With Hagel’s announcement, lawmakers set aside their push for legislation to pay death-related military benefits that the government has paid to surviving family members since 2009.
The Maryland-based Fisher House Foundation, which provides housing near medical facilities and military installations for families visiting hospitalized service members, would be reimbursed by the Department of Defense when the government reopens.
Patterson, 24, who Marchese described as a “light-hearted” pro-military man who “went straight out of high school into the Army” to become a Ranger, died in the attack Sunday in Afghanistan’s Zhari District.
The blast also killed fellow 75th Ranger Regiment soldier Sgt. Patrick C. Hawkins, 25, of Carlisle, Pa.; Madigan Army Medical Center, Wash., 1st Lt. Jennifer M. Moreno, 25, of San Diego; and Sgt. Joseph M. Peters, 24, of Springfield, Mo., who was assigned to the 5th Military Police Battalion, Vicenza, Italy.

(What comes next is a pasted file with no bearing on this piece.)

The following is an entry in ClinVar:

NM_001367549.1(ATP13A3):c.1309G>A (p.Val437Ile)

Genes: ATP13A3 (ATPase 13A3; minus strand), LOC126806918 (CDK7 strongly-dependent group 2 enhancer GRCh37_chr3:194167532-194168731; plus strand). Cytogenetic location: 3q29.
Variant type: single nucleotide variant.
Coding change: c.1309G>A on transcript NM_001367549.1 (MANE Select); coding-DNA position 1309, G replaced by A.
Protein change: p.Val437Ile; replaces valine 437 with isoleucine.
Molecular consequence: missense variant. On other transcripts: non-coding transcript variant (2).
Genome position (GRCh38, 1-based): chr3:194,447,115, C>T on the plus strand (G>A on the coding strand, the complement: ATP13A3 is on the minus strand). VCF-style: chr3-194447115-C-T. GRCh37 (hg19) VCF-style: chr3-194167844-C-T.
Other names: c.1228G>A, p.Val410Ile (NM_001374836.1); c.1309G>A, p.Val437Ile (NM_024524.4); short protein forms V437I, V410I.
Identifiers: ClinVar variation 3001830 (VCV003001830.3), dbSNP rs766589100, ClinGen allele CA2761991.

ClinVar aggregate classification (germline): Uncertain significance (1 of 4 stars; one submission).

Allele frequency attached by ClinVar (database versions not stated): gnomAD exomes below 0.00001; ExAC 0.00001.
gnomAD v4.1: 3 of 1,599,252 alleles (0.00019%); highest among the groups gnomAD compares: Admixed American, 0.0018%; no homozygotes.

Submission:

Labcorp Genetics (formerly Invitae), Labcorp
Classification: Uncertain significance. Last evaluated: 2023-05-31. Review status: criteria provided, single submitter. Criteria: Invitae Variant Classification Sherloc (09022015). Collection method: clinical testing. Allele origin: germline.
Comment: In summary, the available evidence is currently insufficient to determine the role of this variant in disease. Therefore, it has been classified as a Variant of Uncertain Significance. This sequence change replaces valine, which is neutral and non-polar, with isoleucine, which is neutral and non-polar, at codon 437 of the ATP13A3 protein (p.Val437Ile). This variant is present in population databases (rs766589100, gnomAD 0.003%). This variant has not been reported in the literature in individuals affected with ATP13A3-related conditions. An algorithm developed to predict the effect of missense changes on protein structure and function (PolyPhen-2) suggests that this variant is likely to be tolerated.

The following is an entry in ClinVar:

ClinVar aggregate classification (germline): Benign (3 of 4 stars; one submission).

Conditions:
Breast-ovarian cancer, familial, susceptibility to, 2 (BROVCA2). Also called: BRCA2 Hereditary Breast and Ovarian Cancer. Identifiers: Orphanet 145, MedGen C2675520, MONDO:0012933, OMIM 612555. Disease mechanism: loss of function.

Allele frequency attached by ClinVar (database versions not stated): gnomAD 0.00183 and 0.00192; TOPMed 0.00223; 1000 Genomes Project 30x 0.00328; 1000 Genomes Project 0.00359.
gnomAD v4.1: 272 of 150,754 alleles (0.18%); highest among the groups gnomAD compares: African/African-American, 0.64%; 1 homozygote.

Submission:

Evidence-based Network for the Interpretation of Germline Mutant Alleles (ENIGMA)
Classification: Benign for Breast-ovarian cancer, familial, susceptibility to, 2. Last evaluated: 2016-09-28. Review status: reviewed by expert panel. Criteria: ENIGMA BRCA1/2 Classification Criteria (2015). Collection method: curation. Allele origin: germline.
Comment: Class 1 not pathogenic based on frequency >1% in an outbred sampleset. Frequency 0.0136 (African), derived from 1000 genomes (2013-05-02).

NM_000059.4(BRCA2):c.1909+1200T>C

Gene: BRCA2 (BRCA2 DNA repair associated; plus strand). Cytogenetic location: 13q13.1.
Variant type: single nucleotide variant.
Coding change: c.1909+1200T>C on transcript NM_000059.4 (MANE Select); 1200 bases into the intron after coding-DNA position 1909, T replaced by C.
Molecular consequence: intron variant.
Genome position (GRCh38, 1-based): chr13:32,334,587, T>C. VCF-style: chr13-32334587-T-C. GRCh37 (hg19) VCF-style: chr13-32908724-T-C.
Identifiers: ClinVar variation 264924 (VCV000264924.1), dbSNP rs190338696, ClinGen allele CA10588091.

In all, 26 members of the U.S. military have died since the government shut down on Oct. 1, including five killed in combat, defense officials have said.
Hagel said he was “offended, outraged and embarrassed” that the shutdown had cut off the Pentagon’s ability to offer benefits, including funeral costs and travel expenses, for military families. He said he had warned Congress the legal authority to continue the payments would lapse.
Earlier Wednesday, the House voted 425-0 to restore the death benefits. Senate Chaplain Barry Black invoked the denial of benefits in his daily opening prayer.